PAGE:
Girl Out of Water drops the reader right into a day at the beach shared by a tight-knit group of friends. Have I mentioned how much I love stories about friendships?? The dialogue between everyone really drove this story for me. Anise is so sassy and confident! The family dynamic was also just so raw and real and heart warming. There was so sugar or gloss on this, just a real story, about a real girl, facing real problems and making real mistakes. Anise our main characters is a girl who knows what she wants and what her plans are, so when her father tell her she’ll be spending her summer in a different state she is unprepared for the upheaval. People who have to step outside their comfort zones and thrive there are some of my favorite stories. The characters Anise meets in Nebraska and the relationships formed is really the heart of this story and I loved each and every one of them. Lincoln was one of my favorites. He didn’t tick the typical YA teen boy boxes and I can’t thank Silverman enough for that. He wasn’t broody or a bad boy. He never pushed Anise outside her comfort zone, but gave her opportunities to take the leap herself. I love love loved him. He was not just a supporting character for ANise but stood on his own and shined! All of the characters were REAL and FLAWED and DIVERSE, and I think teens need to read about more characters like these! This would be an excellent summer read and the focus of the story was different from any contemporary I’ve ever read. The conflicts the main character had to deal with and the deep-seated issues she had been struggling with her whole life were unlike the typical YA teen struggles. I also loved Silverman’s writing, it was just the right amount of descriptive that I felt like I was right there with Anise. The setting, as well as her emotions, came right off the page. What the writing lacked at times were momentum and risk, some parts dragged a little and there weren’t enough fireworks so to speak. (excluding the literal fireworks at the end of course). But, I didn’t feel that those two negatives stopped me from wanting to pick the book back up and find out how it would conclude.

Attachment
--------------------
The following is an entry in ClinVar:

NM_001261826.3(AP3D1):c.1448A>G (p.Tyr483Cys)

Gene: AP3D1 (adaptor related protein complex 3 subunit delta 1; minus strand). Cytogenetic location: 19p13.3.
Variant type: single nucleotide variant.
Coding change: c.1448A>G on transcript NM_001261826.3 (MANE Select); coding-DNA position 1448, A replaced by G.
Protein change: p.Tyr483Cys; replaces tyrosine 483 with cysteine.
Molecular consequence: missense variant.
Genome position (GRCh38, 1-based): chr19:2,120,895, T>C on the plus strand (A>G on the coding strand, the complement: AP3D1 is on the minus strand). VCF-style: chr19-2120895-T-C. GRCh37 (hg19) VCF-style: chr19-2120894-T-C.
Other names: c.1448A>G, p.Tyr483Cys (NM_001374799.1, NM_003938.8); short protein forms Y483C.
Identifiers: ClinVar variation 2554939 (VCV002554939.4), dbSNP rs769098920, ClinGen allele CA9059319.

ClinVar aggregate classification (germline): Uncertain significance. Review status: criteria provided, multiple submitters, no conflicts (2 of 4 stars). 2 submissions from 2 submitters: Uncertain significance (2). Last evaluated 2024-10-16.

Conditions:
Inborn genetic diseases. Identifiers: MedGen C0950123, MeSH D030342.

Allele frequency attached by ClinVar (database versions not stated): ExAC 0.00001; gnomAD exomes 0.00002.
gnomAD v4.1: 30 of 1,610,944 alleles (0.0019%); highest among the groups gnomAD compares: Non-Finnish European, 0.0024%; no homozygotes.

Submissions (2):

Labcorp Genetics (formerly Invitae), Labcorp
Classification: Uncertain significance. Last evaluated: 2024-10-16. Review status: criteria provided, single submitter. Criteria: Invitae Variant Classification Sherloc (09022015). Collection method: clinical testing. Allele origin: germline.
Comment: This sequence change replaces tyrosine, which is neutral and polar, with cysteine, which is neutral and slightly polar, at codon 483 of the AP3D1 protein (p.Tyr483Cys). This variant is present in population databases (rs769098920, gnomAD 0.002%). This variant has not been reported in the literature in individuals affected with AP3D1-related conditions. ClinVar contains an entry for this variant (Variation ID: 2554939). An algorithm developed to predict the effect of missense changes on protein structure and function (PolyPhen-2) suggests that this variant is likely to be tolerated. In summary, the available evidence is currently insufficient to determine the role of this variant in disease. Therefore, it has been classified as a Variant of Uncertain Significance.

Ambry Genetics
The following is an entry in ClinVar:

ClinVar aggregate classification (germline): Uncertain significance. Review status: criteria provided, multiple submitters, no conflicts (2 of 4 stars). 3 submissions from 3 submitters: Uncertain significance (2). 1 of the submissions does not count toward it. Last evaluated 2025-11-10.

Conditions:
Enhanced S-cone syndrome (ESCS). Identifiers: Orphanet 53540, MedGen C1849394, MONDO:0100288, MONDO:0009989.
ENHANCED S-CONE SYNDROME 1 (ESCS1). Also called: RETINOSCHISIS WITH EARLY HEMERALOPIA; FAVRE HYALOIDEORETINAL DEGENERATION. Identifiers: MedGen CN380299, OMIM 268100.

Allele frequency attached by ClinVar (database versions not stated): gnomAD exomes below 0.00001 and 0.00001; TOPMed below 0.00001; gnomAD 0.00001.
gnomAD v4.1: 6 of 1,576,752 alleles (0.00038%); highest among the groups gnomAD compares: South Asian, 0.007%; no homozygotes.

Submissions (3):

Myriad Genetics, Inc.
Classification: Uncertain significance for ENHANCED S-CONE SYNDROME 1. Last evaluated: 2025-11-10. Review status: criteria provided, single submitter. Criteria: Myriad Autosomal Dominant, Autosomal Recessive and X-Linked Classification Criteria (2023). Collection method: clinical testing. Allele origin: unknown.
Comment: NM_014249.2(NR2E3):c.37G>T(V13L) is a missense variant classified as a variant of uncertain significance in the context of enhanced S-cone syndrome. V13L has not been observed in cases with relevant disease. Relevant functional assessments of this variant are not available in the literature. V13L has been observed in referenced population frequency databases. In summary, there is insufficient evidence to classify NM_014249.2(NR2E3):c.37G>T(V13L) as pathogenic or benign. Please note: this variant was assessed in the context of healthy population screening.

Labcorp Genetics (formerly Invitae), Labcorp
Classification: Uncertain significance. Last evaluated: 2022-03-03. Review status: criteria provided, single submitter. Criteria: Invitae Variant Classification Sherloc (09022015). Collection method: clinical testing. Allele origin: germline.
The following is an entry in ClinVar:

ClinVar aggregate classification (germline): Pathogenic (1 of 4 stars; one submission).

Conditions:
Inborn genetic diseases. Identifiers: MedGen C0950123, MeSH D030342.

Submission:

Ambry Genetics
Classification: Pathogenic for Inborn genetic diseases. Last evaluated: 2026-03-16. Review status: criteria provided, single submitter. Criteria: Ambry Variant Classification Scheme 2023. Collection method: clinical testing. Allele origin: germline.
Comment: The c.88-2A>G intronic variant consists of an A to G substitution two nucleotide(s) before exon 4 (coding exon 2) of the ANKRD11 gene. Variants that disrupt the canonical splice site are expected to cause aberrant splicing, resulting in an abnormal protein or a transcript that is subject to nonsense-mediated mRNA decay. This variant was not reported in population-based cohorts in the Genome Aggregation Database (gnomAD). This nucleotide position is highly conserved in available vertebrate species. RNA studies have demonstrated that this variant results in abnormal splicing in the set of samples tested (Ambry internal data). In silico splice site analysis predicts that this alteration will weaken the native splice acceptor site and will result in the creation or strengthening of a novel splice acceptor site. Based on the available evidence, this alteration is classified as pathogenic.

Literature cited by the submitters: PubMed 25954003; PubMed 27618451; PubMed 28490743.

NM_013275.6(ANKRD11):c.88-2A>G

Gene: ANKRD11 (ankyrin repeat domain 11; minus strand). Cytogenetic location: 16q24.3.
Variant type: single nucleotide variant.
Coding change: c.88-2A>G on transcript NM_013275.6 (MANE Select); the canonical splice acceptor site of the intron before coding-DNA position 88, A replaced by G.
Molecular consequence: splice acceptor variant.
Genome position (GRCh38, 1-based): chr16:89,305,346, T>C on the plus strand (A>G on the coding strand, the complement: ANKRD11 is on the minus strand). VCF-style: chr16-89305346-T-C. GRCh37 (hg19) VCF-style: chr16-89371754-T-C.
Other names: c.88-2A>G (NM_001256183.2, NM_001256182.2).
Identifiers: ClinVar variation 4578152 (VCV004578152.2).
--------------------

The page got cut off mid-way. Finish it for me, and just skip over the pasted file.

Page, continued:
This would be an excellent summer read and the focus of the story was different from any contemporary I’ve ever read. The conflicts the main character had to deal with and the deep-seated issues she had been struggling with her whole life were unlike the typical YA teen struggles. I also loved Silverman’s writing, it was just the right amount of descriptive that I felt like I was right there with Anise. The setting, as well as her emotions, came right off the page. What the writing lacked at times were momentum and risk, some parts dragged a little and I was rarely surprised by and outcome, everything always turned out okay. But, I didn’t feel that those two things stopped me from wanting to pick the book back up and find out how it would conclude.
What I really didn’t like:
I found Anise to be very cocky and narrow-minded in the beginning and it was very off-putting.
I’m not a fan of the cover, I don’t think it captured the essence of the story, except for the blurb that’s spot on.
The ending lost a lot of momentum, and almost felt hurried like maybe the author wasn’t sure how to wrap things up. Some things were breezed over and wrapped up too easily while others needed more closure. This was the weakest part of the story in my opinion and I felt like I was left hanging. I read the eARC so I didn’t know when I was close to being finished and was very surprised when I “turned” the last page to find the story over.
Hi guys! Welcome back to my blog, and for everyone who is new to my blog, thank you so much for visiting and subscribing. I wanted to let you all know that I will be taking a blogging hiatus for most of the month of May. This is partly because I will be traveling for two weeks and also because I’ve been in a bit of a blogging rut lately. My hope is a month off will leave me feeling refreshed when June rolls around, I think it’s good for creativity to take a break from time to time. I will still be reading, and be attending Raincoasts Fall Preview, which I’m really excited for! I also hope to listen to a lot of audiobooks on the drive.
Let me know in the comments below, what you have planned for May and what you’ve been reading. I hope you all have a fabulous month, and I can’t wait to tell you all about, my trip when I return!